Wednesday, 13 July 2011

Unilever’s Sustainability Plan: “almost insanely ambitious”

First there were the sustainability plans of retail giants Tesco and Marks & Spencer.

In the mid-2000s, Tesco began by setting goals for increasing locally-sourced products, making their stores and transportation of goods more efficient, and investing large sums into sustainability research.

Meanwhile in 2007, M&S introduced its lengthy and much more comprehensive Plan A, aiming to make both broad and specific improvements in areas including climate change, waste, and natural resources. The firm now has 180 targets to hit, with a solid record of achievement to date on many of them.

But in 2010, Unilever became the bigger kid on the block (in terms of turnover anyhow) of sustainable business when the corporation launched its ten-year Sustainable Living Plan.  The firm is four times as large as M&S.

Now, just over six months in, implementation of the plan has achieved initial success, yet will soon face achieving long-term goals that may prove to be impossible to realise without substantial help from partnering companies.

An analytical report on the plan, published in the July-August edition of Ethical Corporation magazine, examines Unilever’s notable progress while pointing out the challenges on the horizon and how partnership can help.

Unilever’s plan sets out specific quantifiable targets for the company to achieve over the next ten years.  The plan is composed of four pillars: improve health and well-being, reduce environmental impacts, enhance livelihoods, and support people.  

Its main goals include making Unilever’s entire agricultural sourcing 100 percent sustainable, halving the waste associated with the disposal of their products, and making drinking water available to 500 million people.

With such extreme tasks, the company’s aspirations are “almost insanely ambitious,” admits Unilever advisor John Elkington in the briefing published by Ethical Corporation.

Through the plan thus far, Unilever has provided 20 million people with safe drinking water, runs all of its Netherland factories on renewable energy and use only sustainability certified cocoa in its ice cream products, states the report.  The company also offers more sustainable product offerings and provides all of the company’s branches with tools to evaluate sustainability progress.

But in spite of these early achievements, the report reveals that Unilever is now facing challenges in terms of meeting its biodiversity improvement goal and evaluating the water use of its factories, products and consumers.  Additionally, consumer-based targets remain Unilever’s most difficult commitment because of marketing’s limited effect and one-on-one training’s expense.

As such, the report shows the report shows that the key to the success of Unilever’s plan lies not only in speeding up their progress, but more importantly teaming up with outside companies to accomplish their goals.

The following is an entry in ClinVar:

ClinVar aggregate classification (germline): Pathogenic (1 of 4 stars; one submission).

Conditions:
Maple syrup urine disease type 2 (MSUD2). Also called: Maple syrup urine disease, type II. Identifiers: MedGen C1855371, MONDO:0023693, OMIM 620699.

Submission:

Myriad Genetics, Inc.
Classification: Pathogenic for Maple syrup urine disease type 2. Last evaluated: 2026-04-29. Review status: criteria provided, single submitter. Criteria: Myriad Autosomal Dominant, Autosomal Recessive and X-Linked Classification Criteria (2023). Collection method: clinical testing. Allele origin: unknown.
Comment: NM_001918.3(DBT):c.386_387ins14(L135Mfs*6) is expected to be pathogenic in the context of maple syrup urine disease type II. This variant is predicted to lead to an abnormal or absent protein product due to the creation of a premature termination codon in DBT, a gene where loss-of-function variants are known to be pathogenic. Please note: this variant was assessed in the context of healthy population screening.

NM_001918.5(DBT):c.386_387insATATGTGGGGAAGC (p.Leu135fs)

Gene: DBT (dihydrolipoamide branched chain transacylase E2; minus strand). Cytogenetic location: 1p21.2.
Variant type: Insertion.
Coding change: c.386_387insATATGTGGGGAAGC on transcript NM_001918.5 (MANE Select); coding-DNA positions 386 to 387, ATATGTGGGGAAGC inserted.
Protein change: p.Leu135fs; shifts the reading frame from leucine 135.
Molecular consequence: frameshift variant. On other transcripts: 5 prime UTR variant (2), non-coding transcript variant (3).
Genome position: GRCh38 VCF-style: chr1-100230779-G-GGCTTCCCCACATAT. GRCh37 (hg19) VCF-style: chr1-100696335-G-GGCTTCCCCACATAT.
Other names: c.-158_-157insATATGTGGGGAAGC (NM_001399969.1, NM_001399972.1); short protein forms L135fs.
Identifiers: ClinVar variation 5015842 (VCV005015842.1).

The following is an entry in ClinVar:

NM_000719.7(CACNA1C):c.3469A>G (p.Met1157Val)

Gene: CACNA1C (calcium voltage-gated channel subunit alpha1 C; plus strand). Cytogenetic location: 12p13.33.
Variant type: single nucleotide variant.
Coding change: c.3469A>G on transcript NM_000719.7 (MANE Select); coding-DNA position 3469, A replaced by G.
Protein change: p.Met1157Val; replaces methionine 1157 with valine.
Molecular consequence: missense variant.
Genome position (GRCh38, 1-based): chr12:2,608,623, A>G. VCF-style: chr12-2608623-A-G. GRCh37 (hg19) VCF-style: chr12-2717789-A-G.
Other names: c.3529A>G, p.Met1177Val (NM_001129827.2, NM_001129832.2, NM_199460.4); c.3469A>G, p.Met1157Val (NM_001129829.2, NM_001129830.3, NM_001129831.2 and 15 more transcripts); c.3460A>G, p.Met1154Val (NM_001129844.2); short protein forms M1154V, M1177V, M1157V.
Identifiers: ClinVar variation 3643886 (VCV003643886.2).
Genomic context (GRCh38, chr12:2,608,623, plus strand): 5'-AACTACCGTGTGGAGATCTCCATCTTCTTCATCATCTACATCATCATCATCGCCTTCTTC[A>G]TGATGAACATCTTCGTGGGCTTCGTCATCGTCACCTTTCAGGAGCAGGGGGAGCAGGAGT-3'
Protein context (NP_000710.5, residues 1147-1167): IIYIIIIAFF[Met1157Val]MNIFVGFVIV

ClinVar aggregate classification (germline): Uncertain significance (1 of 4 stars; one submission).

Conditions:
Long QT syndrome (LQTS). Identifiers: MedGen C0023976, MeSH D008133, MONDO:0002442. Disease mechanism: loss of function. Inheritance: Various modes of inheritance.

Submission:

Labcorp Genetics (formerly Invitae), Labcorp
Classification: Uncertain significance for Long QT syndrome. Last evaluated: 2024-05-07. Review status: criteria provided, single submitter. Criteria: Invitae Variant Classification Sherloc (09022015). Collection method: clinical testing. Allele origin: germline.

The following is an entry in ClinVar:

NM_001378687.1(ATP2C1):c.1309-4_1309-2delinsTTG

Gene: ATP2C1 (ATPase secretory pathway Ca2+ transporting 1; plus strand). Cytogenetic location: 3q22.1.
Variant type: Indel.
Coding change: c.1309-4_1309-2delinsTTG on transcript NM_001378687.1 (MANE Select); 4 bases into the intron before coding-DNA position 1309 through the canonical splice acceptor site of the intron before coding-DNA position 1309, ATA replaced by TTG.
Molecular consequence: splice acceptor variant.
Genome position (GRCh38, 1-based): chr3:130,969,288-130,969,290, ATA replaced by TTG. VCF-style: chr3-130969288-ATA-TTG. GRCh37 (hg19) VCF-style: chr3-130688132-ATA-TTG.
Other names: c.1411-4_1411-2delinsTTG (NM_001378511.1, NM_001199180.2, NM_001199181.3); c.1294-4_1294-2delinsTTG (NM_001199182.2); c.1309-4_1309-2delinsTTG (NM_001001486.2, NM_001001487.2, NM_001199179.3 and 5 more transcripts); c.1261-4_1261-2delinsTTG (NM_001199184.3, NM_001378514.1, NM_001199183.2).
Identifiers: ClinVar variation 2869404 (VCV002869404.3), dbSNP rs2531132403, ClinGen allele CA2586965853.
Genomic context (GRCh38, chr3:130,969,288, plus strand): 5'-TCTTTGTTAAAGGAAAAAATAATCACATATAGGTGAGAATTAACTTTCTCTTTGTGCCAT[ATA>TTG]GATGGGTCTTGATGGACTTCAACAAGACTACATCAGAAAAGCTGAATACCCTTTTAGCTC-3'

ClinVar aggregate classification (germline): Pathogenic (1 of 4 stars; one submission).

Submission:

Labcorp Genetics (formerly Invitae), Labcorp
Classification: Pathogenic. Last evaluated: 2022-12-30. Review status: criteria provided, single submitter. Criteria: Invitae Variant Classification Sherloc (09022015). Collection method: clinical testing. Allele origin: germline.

“The ground breaking scale of Unilever’s commitments means it has big challenges ahead – challenges that will have to work with others outside the company to achieve,” says Mike Tuffrey, director at consultancy firm Corporate Citizenship and a long-term advisor to Unilever in the report.

So far, Unilever has reached out to conservationist charity WWF to work on its biodiversity targets and non-profit group Water Footprint Network for its water goal.

If Unilever manages to successfully collaborate with outside companies, the corporation’s bold plan stands a chance of accomplishing not just its individual targets but also its overarching objective of inspiring companies to tackle more ambitious sustainability goals, according to the report.

To read Ethical Corporation’s complete Unilever briefing, go to this link.

Friday, 1 July 2011

Fukushmia & Tepco's kamikaze ethics

A group of Japanese pensioners shot to fame last month when they volunteered to lead on the clean-up of the Fukushima Daiichi power plant. Their rationale was straight forward: should they develop cancer, it will take ten to twenty years until the condition becomes fatal. And by that stage, they’ll be dead anyway. The press labelled them the ‘Kamikaze Pensioners’. To belittle their stance is cynical and unfair. Amid the tragedy of the tsunami that hit the Japanese coast earlier this year, examples such as these demonstrate the remarkable Japanese trait of solidarity and self-sacrifice.

It’s just a shame that Tokyo Electric Power (Tepco) has not shown a similar calibre of ethical commitment. Jon Entine’s recent feature article in Ethical Corporation details a raft of incidents dating back over decades that raise serious questions about the company responsible for operating the Fukushima plant. Faked safety reports, internal cover-ups and blackballing of whistle-blowers seem par for the course at the world's largest privately-owned electricity utility.